• Did you hang a marker board outside your dorm room in undergrad?  People left you notes if you were sleeping or not in your room.  I have seen teachers used this same type of method.  They kept a marker board or even a small table with a pad of paper and pen outside their classroom door.  People can write a note and leave it in the basket.  
  • The first school I taught at was a Catholic School.  Students were taught to stand up next to their desk, face the person who enters their classroom, and greet them with either "Good Morning Mr./Mrs. ___   or Good Afternoon Mr./Mrs. ____".  It was to show respect and greet the person when he or she came into a classroom.  People rarely visited other classrooms during the instructional time, because the greetings clearly demonstrated that you were interrupting our class.
Looking for more tips?  Check out my Classroom Management Pinterest board.  Click on the picture below.

Fern has a few tips to share with you, too.  Be sure to hop over to her blog!

Each week, Fern and I share a Tuesday Teacher Tip. We love to read teacher blogs and the latest teacher idea books and hope you do, too!  Stop by Fern's blog and my blog each week for our latest tips.  We hope you will share your ideas, too.  

Each week we will choose one person who shared a tip on our blog who will get a $10 shopping trip.  We will announce the winner on the following Tuesday's post.  

Do you have a interruptions, blurts, or other distraction tip to share?  Be sure to include your email so I can contact you if you're the winner of the $10 shopping trip. You must leave your email address in order to win.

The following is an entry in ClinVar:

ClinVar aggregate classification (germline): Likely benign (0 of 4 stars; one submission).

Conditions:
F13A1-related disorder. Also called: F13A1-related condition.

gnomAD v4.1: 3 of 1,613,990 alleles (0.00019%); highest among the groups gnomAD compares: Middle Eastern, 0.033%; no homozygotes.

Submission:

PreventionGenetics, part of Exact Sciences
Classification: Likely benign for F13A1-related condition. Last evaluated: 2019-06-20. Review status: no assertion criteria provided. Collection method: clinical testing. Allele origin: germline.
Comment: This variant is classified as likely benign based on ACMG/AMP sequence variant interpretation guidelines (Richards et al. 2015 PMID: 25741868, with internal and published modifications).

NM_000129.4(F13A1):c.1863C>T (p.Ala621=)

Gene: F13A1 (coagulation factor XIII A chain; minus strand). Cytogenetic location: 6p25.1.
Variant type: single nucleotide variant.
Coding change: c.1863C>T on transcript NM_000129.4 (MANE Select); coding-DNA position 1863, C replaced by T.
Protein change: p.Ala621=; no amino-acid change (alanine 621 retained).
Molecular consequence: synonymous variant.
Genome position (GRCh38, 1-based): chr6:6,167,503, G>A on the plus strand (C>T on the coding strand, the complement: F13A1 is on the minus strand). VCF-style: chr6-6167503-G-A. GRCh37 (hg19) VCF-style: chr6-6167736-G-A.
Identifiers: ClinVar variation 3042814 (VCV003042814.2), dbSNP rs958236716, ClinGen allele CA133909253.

Looking for more ideas?  Click on the pictures below.


Unknown said...

I was just commenting to one of the other teachers in my grade level. I have a mom that also happens to be a parent volunteer in our building. She is constantly in my room.....before school, during instruction, and after school. And this has nothing to do with her child!! She also comes in early and lets her daughter roam the hallway. Which usually means she ends up in my room. I did talk to her today and asked her not to let her daughter come in until AFTER the bell rings. I have to entertain her often.....Ain't nobody got time for that!!!

Thanks for listening!

Unknown said...

I teach in a suite that has 4 classrooms so students have to walk through my room to get water, etc. I talk about this at the beginning of the year and make sure students know that they are to keep working. I also teach my students at the beginning of the year, that if another adult or student comes in to speak with me, they are to pull out a book and read quietly until I'm done.

Melinda said...

At my school last year, we were required to keep the door locked.
Now this can be a hassle for any teacher, but my school used to be open concept. I had a whole class that had to pass through my room to go anywhere. This was a really big deal because the teacher next to me often had kids coming in and out to go to the restroom. This always seemed to be while I was teaching. My kids would have to get up to let the other students in, not to mention that the door was hard to open and close due to the foundation. I talked with my principal about the possibility of using a Lock Smock (found on etsy) that would keep the door from locking when closed. It seriously saved my sanity, and helped my kids not get so distracted.